Kayak Fishing, Part 2
Rigged and ready to ride.
Oddly enough, and despite the enormous growth in the popularity of kayaking, there are no kayaks specifically designed for fishing. Although some manufacturers market “fishing” versions of their boats, this often means no more than the addition of a rod holder and anchor. So, while the new wave of inexpensive and stable polyethylene kayaks is in some ways ideal for the sport, eventually you’ll need to rig one for fishing.
Most rigging problems and solutions apply equally to the three kayak types I described in the last issue: sit-on-top styles; slim, enclosed-cockpit touring kayaks; and the shorter and more stable, large-cockpit recreational boats. Here are a few things you need to know at the outset.
Don’t permanently add accessories like rod holders to your kayak before using the boat. Paddling and fishing from your new kayak a few times will allow you to better decide what accessories might be most useful and where on the hull they can be best installed to suit your needs. A little patience and forethought here go a long way in avoiding aggravating gear changes later.
The most widely distributed, inexpensive kayaks are made of rotomolded polyethylene. That hull material won’t bond well with common glues because it’s smooth, nonporous, and chemically inert. Therefore, most attachments will be added with mechanical fasteners such as Pop Rivets or small machine screws and nuts made of stainless steel or brass.
A caveat: Some anglers will be tempted to add an anchor system featuring a bow-mounted pulley. This would allow a bow-mounted anchor to be easily operated from the cockpit, but it’s also a guaranteed disaster. Sooner or later the anchor line will tangle on the pulley, and you won’t be able to release or even cut it. Now you’re in big trouble. There’s just no way you can crawl to a kayak’s bow, and the only way to clear the line is to swim.
** Essential Accessories**
Like climbing or mountain biking, kayaking is a minimalist sport, which is part of the appeal. It’s about as close to nature as you can get and still stay dry.
That means you won’t haul tons of tackle in your fishing kayak; you need to pare things down to a few essentials.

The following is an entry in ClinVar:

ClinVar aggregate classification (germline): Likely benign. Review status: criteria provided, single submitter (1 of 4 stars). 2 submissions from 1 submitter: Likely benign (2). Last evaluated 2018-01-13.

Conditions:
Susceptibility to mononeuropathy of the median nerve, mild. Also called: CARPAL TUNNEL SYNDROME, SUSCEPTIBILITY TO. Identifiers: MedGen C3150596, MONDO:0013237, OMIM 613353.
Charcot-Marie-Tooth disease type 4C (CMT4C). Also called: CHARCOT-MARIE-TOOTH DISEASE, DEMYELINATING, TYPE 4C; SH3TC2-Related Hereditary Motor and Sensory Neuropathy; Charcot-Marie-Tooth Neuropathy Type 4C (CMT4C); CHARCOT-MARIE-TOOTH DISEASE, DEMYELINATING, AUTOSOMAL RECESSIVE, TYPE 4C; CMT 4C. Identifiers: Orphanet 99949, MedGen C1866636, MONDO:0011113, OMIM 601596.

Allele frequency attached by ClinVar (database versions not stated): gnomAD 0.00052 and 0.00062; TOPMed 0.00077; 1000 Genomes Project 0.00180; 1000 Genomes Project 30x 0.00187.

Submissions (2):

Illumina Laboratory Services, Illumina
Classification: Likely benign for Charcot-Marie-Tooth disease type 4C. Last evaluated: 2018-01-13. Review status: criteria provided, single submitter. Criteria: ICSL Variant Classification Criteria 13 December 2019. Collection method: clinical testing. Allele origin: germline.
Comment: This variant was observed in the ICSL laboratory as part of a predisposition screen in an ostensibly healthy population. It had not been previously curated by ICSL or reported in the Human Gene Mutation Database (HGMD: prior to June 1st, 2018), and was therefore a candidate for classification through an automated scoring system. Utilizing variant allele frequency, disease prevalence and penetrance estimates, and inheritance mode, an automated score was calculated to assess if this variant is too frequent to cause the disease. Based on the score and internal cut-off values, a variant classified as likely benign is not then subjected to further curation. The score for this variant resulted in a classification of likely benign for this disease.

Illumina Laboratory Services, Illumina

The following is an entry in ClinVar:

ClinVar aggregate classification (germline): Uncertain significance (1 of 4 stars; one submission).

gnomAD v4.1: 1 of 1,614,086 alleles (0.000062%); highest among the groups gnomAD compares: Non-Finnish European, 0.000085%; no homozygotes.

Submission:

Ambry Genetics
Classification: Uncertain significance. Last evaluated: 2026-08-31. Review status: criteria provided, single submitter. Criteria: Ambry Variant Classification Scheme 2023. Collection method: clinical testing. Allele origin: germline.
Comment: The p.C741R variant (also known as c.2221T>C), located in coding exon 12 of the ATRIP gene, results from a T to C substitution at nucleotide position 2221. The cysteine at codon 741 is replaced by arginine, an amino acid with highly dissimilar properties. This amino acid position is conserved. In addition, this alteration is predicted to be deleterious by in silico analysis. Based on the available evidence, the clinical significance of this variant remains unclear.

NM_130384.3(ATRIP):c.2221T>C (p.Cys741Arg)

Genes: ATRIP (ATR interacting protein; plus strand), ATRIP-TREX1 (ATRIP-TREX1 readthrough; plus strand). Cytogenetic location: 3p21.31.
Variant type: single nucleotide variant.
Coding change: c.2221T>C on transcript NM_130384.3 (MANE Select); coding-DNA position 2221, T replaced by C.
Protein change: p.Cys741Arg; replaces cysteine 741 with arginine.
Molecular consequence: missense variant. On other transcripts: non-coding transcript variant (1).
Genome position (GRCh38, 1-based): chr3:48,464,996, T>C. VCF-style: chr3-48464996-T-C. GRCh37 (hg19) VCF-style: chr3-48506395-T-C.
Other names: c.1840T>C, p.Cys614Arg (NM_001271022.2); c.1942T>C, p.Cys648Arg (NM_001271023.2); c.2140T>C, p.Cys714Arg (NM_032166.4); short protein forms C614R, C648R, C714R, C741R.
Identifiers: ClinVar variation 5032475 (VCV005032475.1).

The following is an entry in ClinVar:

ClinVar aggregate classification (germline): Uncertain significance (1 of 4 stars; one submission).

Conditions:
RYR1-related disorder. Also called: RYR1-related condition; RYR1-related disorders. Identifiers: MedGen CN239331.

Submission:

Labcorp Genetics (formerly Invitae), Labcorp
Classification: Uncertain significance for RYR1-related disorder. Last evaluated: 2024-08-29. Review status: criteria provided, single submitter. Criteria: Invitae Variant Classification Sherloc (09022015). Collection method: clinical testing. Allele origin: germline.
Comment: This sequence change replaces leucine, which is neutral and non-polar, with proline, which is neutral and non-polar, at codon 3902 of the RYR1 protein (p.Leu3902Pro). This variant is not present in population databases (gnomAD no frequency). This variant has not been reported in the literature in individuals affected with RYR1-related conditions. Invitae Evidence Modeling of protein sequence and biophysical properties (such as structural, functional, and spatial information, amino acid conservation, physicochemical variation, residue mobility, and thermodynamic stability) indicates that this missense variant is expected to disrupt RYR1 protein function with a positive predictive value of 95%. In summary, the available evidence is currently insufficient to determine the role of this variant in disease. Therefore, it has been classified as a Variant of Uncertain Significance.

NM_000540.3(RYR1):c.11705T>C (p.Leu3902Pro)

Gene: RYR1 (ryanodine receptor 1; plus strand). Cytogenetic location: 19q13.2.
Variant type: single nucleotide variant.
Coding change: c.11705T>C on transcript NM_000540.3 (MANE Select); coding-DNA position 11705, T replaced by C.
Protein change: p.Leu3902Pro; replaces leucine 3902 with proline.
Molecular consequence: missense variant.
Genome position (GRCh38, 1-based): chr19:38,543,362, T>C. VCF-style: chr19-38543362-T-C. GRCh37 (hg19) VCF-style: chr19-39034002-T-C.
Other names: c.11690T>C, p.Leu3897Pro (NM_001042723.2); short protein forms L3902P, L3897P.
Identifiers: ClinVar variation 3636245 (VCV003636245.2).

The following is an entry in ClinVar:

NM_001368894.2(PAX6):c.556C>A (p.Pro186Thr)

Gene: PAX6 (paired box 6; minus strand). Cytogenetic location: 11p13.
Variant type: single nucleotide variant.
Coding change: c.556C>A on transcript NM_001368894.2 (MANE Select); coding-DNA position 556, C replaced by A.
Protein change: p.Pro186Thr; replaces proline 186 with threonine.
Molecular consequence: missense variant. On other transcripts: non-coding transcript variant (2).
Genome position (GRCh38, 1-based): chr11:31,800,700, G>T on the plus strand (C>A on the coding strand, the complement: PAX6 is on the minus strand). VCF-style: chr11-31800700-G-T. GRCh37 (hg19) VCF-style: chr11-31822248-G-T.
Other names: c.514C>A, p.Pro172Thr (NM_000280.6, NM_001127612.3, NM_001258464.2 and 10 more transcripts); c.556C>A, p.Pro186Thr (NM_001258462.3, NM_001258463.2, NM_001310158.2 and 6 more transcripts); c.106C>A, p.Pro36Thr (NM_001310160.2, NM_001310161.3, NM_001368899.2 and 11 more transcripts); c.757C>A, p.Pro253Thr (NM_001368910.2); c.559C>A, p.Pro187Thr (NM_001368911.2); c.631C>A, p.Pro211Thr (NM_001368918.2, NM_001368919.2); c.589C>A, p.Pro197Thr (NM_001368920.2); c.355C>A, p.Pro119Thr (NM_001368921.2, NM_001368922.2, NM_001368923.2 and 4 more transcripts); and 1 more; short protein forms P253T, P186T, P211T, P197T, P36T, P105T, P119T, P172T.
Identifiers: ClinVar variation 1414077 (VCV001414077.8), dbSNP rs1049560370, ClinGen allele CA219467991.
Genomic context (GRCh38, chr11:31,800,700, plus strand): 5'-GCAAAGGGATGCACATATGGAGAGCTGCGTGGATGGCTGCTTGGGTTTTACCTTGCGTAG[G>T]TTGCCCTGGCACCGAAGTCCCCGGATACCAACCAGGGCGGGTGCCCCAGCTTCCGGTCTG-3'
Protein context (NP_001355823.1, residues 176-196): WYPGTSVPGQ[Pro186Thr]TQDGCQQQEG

I carry a small compass and a rescue whistle (which is both easier and louder than yelling if you need help) on a lanyard around my neck. The pocket in my (mandatory) flotation vest holds a serrated-blade knife, easily reached for any emergency cutting chores. I also wear a breathable paddling or rain jacket with two large patch-style pockets, each of which holds a box of lures or flies, plus pliers and line clippers. Not only are many essentials thus taken care of before I even sit in the boat, but I can easily reach them while seated in the cockpit.
Fishing-rod stowage is perhaps the biggest problem. I’ve installed rod holders on several of my kayaks, which work well for both stowing an extra rod and for trolling. Use rod holders that detach from their flat mounting bases, so you can remove them to put the kayak atop your car. Some like their rod holders behind their kayak seat; others in front. I’m with the front crowd. Not only do I then not have to turn around to reach a rod-which invites a loss of balance-but I can watch the rod tip and check a lure’s action when paddling and trolling. And in the event of a strike, a front-mounted rod is easier to grab quickly.
Mounting Rod Holders
After using your kayak a few times without holders, you’ll have a good idea of where you’d like to mount one or two bases. Make sure the holders won’t interfere with your normal paddling stroke. Use the bases to lay out a drilling pattern, then drill the hull as needed for mounting. Use silicone sealer between the bases and the hull to prevent any water from dribbling in the holes. And use large fender washers under the nuts inside the hull to better distribute stress.
SSome kayak dealers offer rod clips as an accessory item. These are simple U-shaped clips that can be fastened to the upper sides of the hull alongside the cockpit to hold rods when traveling. Paddle clips work in similar fashion, handily keeping your paddle out of the way while you fish. And, of course, you’ll want a paddle leash (one end fastens to the middle of your paddle; the other end clips to a deck cleat) so that your paddle won’t disappear if you drop it or capsize. Finally, you might also want to fasten a short cord between your own life vest and the boat hull. If you do tip over, it’s otherwise very disconcerting to watch the wind blow your boat away faster than you can swim after it.
I use a special deck-mounted bag on the foredeck of touring and some recreational sit-inside boats. These waterproof bags are available from a variety of makers, and their clip-on mounting position allows easy access just by leaning forward in the seat. Here I carry more lure boxes as needed, lunch, water, sunscreen, a cell phone (just in case, and in another waterproof bag), a portable GPS unit, and navigation charts if needed. And yes, a plastic pee jar tucked down near my thighs in the cockpit.
Many sit-on-top boats and some recreational boats with larger cockpits won’t accommodate the same style of deck-mounted bag, in which case you can use a small, waterproof boating bag to hold the same items. Make sure to clip or otherwise fasten the bag to the hull. In most cases, there will be ample room for such a bag between or around your legs.